-no wake zones abound, but not all of them are patrolled. Generally speaking, in areas of greater wealth, at least judging by the boats and home sizes, you might see a marine officer. USCG presence is variable in such places. I’ve never really seen anyone approached for anything in no wake zones.

-I’ve been mildly questioned by marine police- in the Florida ICW, forget what area-might have been Fort Lauderdale area-when I was taking photos of a beautiful spot of mangroves up for sale on the waters edge. The officer asked me if I had a PFD and whistle. He might have asked me where I was going, too, but I can’t really remember.

-a Florida fisherman told me how homeowners on the ICW have chased him away from their properties, even though the water is public domaine.

-I’ve been taken in (I did NOT make a call for assistance to the USCG, they knew I was in the area because I alerted them, when I left Newport, OR, that I would paddle into their bar at such and such a time. In OR & WA, the USCG has the authority to close down and/or restrict harbor entrances, so it’s a good idea to let them know in advance if you plan on crossing their “bars” so they can alert you if conditions kick, as they always seem to do in OR, so you can find an alternate landing spot or not, IF they end up closing or restricting their bars) by the USCG on the West Coast, but to be fair, they had suffered a loss-a helicopter that went down days earlier, killing three out of four on board. They also wanted to make sure that I was prepared to be out there, that my lack of preparation wouldn’t cause them to have to risk their lives-their end advice to me after trying to shut down my freedom to paddle from Seattle to San Diego: get a new PFD (cause mine was “dinghy”), flares, and more sandwiches. 

-rescue by the AC USCG unit when my boat came apart in April ’10 (I had a loose screw…yea, I know what you’re thinking!!!) For that rescue my family and I are forever grateful and it kills me that this most worthy of all branches of military, now part of DHS, is constantly having its budget cut. Here is one of my favorite books about the USCG. I’m glad I read it AFTER my West Coast paddle, as it might have REALLY scared me away from doing that crazy adventure for our ocean.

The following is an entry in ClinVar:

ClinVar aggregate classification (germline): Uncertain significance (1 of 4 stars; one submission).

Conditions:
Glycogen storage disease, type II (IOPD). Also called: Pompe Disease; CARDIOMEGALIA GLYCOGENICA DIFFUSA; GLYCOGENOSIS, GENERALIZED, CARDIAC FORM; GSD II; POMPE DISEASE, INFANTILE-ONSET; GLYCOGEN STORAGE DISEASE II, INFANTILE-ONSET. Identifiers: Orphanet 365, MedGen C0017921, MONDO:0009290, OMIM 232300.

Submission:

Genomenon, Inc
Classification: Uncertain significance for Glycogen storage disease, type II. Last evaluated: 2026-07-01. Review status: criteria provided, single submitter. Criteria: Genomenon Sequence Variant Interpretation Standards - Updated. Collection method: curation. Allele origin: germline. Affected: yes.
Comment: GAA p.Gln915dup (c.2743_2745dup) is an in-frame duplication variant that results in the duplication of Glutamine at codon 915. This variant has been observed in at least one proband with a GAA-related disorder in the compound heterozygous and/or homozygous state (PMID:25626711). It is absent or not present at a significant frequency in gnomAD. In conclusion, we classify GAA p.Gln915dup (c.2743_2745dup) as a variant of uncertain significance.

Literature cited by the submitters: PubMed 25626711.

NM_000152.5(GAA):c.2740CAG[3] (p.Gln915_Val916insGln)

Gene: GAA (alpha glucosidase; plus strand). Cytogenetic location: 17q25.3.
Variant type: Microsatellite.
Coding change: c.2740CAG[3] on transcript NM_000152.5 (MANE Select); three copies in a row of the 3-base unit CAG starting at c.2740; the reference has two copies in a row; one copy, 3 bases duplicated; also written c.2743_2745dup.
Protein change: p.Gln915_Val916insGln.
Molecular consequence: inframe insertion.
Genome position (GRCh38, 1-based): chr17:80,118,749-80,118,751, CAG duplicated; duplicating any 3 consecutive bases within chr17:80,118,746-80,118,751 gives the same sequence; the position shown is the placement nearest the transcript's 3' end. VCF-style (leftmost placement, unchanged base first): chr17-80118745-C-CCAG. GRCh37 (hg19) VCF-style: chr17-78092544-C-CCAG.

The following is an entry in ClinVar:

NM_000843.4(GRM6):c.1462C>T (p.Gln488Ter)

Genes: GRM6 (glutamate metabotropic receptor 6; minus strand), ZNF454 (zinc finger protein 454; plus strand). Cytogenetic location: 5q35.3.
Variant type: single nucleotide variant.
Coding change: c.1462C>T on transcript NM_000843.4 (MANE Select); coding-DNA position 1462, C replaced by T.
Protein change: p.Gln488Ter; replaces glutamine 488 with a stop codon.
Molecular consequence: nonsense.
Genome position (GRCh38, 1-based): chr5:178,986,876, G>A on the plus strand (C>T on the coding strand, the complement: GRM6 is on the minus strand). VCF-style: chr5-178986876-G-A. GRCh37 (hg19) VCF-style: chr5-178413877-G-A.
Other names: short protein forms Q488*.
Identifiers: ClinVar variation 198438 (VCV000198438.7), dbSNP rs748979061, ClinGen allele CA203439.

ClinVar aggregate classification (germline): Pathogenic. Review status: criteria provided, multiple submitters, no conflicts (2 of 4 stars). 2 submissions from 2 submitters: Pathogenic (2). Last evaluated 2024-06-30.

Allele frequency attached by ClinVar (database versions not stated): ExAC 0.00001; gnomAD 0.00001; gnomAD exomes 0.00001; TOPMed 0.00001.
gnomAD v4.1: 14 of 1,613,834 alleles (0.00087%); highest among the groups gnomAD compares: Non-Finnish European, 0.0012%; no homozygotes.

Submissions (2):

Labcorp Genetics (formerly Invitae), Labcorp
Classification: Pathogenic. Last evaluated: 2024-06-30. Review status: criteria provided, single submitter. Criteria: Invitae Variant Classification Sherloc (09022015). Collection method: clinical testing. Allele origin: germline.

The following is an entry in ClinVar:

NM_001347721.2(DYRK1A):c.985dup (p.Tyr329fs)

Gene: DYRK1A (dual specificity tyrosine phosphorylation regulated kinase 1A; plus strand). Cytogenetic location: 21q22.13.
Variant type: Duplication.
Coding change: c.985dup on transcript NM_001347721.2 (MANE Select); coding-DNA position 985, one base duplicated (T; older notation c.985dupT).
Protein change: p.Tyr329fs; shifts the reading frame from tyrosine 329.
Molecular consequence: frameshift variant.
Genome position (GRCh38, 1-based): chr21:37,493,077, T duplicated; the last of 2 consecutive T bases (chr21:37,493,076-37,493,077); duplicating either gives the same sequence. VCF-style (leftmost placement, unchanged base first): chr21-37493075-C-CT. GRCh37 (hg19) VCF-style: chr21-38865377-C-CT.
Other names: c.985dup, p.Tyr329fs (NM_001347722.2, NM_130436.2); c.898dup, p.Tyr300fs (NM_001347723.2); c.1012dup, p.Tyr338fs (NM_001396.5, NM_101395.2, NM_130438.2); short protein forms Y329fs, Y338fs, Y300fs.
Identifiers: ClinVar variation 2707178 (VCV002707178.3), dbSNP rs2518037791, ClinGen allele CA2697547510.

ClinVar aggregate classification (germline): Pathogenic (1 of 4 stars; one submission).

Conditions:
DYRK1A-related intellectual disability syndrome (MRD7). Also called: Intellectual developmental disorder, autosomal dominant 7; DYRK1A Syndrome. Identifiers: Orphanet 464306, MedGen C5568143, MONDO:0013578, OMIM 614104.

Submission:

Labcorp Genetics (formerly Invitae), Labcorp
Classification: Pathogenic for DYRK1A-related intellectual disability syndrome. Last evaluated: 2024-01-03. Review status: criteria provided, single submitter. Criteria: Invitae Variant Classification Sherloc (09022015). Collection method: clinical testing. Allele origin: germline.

-it seems a great number of fishermen on the West Coast have had their asses saved at one time or another by the USCG-this info I gleaned from conversations with a captain who hosted June and me on his boat-his crew cooked up the best fresh fish dinner ever. 

-chatting with a lock master on the Erie Canal: when I noted that there were a couple of Russian guys manning one of the locks, the lockmaster’s immediate reaction was “OH, the RUSSIANS, THEY get to do whatever THEY want at their locks.” I just thought that was funny. We had been talking about Albany’s crookedness which I maintain is NUTIN like NJ’s crookedness, at least not like in South Jersey. People don’t know it unless they are dialed in a bit, but the Russian Mafia has a pretty strong presence in NYC. Word has it that it’s taken over the Italian Mafia. But of course that is just the word on the street…

-while paddling to Jersey Paddler’s “Paddesport Expo” (sadly no more), chatted with a lady officer with a gorgeous police dog, walking along the waterfront of Burlington City. I mentioned where I thought drugs were entering in Camden. She told me to “be careful, there is nothing you can do about it, you are only one person.” I thought that was really an odd thing for a LEO to say.

-In general, in the summer I try to stay out of the busy bays. Better on the ocean, right behind the impact zone. Back bays are okay in the morning and before 5p, before everyone’s had one too many drinks on the water. The Barnegat Bay area is insane with recreational traffic zipping everywhere, no matter what the time. When I do paddle in the back bays I frequently find myself seeking shelter alongside fishing boats.

Florida has a pretty big problem with boaters and booze. But this in no way limited to Florida. This was an issue which prompted NRDC to reach out to a private, exclusive marina when wind pushed back the arrival to my chosen destination past dark. A week prior a motor boater had run into another motor boater with the result being a fatality or two (can’t remember the number, know it was at least one).